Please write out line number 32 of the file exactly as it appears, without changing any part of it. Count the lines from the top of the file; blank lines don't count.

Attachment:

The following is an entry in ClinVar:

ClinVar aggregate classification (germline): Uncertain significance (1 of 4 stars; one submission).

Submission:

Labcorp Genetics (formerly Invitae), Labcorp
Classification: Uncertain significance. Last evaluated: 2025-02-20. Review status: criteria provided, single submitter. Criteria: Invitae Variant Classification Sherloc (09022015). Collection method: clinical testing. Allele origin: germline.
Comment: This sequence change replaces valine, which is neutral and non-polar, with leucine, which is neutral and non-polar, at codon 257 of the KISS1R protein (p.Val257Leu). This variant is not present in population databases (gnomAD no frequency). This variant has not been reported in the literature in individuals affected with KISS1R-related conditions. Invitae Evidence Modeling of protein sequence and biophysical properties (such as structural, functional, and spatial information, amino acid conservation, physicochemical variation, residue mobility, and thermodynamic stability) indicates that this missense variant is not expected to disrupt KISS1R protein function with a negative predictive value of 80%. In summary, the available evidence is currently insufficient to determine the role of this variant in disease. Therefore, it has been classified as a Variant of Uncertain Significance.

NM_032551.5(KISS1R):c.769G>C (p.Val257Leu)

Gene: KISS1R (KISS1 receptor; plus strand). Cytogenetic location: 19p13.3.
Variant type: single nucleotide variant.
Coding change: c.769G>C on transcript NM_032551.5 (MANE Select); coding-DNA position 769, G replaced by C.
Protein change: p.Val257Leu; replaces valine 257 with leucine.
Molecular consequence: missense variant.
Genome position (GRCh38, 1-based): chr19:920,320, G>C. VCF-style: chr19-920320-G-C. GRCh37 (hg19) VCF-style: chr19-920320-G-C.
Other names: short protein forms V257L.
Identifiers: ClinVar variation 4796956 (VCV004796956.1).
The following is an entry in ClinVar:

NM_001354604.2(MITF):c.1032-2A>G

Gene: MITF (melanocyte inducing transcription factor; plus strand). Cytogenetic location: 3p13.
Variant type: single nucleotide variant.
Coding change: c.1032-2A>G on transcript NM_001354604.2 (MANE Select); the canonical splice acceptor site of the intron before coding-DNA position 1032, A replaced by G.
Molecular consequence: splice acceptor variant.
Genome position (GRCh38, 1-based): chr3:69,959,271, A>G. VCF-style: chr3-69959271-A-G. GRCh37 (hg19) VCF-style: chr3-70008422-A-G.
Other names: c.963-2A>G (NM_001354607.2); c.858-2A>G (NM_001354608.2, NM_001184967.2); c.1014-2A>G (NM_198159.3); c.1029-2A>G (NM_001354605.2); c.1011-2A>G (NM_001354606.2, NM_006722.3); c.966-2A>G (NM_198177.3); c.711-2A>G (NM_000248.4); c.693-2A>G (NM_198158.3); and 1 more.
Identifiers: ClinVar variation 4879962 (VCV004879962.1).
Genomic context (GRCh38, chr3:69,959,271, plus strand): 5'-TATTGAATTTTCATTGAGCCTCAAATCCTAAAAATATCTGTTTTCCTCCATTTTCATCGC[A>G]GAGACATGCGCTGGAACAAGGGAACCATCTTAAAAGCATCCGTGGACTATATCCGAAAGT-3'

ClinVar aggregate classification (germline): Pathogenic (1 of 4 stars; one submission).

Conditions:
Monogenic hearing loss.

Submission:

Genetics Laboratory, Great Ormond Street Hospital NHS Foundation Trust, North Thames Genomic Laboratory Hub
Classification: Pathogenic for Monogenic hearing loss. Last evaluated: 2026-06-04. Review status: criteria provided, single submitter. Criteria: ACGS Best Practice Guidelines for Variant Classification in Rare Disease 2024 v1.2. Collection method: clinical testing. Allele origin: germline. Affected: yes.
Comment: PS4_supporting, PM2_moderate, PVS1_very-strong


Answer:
Comment: PS4_supporting, PM2_moderate, PVS1_very-strong